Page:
Phil Martin
by Phil Martin - Tuesday, 15 August 2017, 3:38 PM
Anyone in the world

No training plans? - the risks

Training is something we know we should do, as it makes good sense.  It is true for variant configuration but also for most modules in SAP. 

So why is it that training that is beneficial is delayed, forgotten or sometimes not even considered?

Especially for Variant Configuration.  Why?

Variant Configuration model design depends on the skills of the modeller.  VC is a creative module that is shaped by the skill of the VC modeller.  It impacts most aspects of SAP logistics and finance.  Think about that for a moment.

Now reflect on how modellers learn VC.  Often on the job, often not by choice, and often under pressure of time and budget.  That is not a good way of learning and may not be with good practices in mind.

The risks are that models are not scaleable, maintainable, effective and efficient.

 The barriers

There are many reasons why training is not put in place for learners.

  • cost
  • availability
  • disruption to business
  • timing
  • complexity to arrange

Having been a user of VC, a modeller, a consultant and a trainer I have a good understanding of VC training.  It can be costly, it can be hard to arrange, and the disruption to the business can be a factor.  There is also a cost and risk for not having training.

Removing the training barriers

There are various training options out there for learning Variant Configuration, but not many offer what we offer.

Variant Configuration Essentials online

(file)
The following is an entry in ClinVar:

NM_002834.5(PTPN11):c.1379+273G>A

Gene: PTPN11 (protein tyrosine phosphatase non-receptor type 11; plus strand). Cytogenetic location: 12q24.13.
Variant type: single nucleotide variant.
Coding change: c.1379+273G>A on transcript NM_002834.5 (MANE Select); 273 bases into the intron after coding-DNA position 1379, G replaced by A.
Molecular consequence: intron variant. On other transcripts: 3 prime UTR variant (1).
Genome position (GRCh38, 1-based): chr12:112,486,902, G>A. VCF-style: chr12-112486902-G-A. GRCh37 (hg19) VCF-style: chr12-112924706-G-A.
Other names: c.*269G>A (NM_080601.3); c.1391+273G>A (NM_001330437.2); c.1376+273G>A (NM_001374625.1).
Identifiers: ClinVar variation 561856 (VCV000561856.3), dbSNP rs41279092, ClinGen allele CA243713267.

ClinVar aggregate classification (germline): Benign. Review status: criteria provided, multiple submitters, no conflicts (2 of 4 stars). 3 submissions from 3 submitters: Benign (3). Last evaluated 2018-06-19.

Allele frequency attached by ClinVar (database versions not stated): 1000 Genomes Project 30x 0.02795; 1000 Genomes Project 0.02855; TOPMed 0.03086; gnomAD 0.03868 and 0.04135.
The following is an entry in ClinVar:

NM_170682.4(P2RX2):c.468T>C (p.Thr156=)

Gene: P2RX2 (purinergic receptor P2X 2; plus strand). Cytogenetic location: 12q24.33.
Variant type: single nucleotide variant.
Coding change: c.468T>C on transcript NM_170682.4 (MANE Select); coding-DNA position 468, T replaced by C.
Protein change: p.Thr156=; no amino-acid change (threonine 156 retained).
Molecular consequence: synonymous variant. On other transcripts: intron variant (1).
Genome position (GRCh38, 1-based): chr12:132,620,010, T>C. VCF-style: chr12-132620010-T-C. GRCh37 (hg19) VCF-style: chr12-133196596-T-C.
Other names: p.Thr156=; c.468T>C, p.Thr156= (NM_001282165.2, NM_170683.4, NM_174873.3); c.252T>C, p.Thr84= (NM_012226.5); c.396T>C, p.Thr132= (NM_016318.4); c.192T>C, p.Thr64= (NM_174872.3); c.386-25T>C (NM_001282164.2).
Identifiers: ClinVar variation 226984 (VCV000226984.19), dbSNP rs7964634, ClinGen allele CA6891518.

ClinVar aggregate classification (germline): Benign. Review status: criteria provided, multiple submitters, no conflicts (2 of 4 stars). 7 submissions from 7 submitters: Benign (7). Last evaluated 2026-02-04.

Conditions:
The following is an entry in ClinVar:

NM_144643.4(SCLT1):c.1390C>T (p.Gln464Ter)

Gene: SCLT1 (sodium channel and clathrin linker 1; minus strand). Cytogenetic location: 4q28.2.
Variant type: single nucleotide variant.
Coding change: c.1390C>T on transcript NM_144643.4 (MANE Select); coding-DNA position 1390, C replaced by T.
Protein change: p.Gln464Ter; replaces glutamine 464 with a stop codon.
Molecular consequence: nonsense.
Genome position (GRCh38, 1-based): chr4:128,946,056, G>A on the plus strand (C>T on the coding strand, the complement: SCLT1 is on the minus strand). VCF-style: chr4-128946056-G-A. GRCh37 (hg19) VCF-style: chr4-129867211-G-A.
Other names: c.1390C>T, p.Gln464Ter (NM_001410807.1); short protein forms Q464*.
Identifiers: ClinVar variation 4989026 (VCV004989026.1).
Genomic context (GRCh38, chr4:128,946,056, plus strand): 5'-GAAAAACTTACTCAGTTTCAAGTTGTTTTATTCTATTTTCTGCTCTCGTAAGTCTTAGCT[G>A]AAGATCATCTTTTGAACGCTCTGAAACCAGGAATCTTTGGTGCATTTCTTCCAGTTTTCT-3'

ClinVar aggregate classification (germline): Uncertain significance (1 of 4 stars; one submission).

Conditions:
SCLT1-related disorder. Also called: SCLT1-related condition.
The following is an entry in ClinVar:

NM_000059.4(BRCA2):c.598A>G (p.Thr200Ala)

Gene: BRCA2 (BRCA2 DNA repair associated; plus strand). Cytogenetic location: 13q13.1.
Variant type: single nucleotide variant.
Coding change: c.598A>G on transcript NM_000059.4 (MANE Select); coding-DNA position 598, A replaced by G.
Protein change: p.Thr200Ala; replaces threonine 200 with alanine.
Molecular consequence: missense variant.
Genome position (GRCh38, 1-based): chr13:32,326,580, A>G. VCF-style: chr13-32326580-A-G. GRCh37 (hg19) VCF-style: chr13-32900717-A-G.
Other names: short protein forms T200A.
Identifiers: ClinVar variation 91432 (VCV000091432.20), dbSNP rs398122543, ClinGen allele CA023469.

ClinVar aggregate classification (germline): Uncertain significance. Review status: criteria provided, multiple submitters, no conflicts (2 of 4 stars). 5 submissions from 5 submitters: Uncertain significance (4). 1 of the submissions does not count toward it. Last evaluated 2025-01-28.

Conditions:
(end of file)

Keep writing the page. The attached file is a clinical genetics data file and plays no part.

Our course starts with approaching VC models in a business context.  Many other courses just teach techniques with little regard to a total solution.

Our course provides guided simulations in the SAP transactions and self-guided exercises that provide a hands on experience.  Many other courses show learners by watching an instructor.

Our courses test for understanding.  Many other courses have exercises but may not be measured for success.

Our courses can be started at any time, online.  A learner can fit their learning into the usual work schedule as it is self-paced.  Many other courses require the student to be locked into 3 - 5 days of continuous training.

Our courses are cost effective when you consider the total cost of training for many courses.

Next steps - our preview course

We think we have a good offering and so we have created a preview course for VC Essentials.  The preview has the content in the full course.  Access is provided to some of the content to try out for yourself. 

Visit us at Radiant Think and register on the portal and try out the preview course.

Phil Martin
by Phil Martin - Tuesday, 18 July 2017, 11:20 AM
Anyone in the world

The digital transformation is gathering pace

I will start with a disclaimer.  This is my overview of what I know about the transition of SAP Variant Configuration to S/4 HANA.  It is provided as information only and should not be relied upon in your business decisions and your future plans should be discussed with SAP.  However, this may provide some clarity on the directions in play. 

Many of us are using classical SAP Variant Configuration, but we are also hearing more about S/4 HANA.  This is a major change underway and is analogous to when SAP moved from R/2 to R/3.   S/4 HANA is a huge step forward and will provide the basic platform for years to come.

But what does this mean to all the companies in the world using SAP Variant Configuration?

We all know how complex VC can be with its hard links with Make to Order and Engineer to Order processes.  In my view, VC is an additional master data layer that transforms core static structures like BOMs and Routings into dynamic, powerful structures.  This is all about Lot Size 1 being managed very efficiently and effectively.